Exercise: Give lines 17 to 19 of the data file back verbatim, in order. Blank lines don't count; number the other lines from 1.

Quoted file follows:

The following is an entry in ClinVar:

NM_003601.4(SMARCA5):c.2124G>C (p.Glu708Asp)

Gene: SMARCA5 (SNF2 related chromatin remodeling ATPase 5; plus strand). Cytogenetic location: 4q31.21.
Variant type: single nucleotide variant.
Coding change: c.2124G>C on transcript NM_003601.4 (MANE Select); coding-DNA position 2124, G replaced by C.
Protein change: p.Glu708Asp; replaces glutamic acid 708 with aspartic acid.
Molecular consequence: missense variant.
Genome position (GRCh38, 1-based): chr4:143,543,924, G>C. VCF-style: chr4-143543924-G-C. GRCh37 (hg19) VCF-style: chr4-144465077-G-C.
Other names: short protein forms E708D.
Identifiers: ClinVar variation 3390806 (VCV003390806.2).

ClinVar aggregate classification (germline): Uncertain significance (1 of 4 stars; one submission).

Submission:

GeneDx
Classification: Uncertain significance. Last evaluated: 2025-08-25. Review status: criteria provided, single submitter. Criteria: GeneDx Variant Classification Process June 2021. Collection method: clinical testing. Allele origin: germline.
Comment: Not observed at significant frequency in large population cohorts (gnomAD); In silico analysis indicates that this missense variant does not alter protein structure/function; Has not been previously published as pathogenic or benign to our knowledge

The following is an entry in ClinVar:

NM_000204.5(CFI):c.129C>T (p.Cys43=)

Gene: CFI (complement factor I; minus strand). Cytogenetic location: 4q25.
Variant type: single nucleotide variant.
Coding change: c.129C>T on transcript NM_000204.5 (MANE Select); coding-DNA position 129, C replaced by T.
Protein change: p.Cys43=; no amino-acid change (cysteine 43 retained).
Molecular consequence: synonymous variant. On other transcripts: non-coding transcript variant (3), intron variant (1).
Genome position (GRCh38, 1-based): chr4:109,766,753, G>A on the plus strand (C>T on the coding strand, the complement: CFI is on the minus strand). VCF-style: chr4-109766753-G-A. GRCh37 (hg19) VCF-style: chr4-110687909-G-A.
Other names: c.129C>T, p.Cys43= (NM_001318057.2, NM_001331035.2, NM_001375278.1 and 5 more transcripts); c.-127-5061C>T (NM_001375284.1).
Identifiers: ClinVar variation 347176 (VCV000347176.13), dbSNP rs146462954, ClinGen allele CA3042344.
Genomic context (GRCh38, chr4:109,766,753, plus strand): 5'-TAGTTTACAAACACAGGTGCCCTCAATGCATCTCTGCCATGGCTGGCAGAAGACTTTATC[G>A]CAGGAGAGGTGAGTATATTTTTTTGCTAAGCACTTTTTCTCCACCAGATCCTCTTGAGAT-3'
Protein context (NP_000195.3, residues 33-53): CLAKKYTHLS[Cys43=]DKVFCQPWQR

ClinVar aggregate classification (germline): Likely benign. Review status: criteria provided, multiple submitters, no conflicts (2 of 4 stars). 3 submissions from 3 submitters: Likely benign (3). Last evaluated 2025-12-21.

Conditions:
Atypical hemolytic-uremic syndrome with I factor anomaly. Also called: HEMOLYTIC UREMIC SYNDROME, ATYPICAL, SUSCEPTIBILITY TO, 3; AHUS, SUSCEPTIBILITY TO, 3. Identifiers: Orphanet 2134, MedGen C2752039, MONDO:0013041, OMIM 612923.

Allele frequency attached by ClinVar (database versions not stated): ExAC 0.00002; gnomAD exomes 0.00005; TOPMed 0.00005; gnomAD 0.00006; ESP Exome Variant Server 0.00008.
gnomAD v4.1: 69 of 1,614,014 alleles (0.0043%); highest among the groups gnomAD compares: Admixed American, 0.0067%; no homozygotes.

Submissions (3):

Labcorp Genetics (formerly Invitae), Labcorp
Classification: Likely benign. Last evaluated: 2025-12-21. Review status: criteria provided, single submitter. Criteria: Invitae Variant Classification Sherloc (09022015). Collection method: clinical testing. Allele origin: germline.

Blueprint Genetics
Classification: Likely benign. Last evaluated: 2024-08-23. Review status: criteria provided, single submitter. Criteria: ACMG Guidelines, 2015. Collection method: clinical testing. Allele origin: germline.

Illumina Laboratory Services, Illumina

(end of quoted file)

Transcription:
NM_000204.5(CFI):c.129C>T (p.Cys43=)

Gene: CFI (complement factor I; minus strand). Cytogenetic location: 4q25.
Variant type: single nucleotide variant.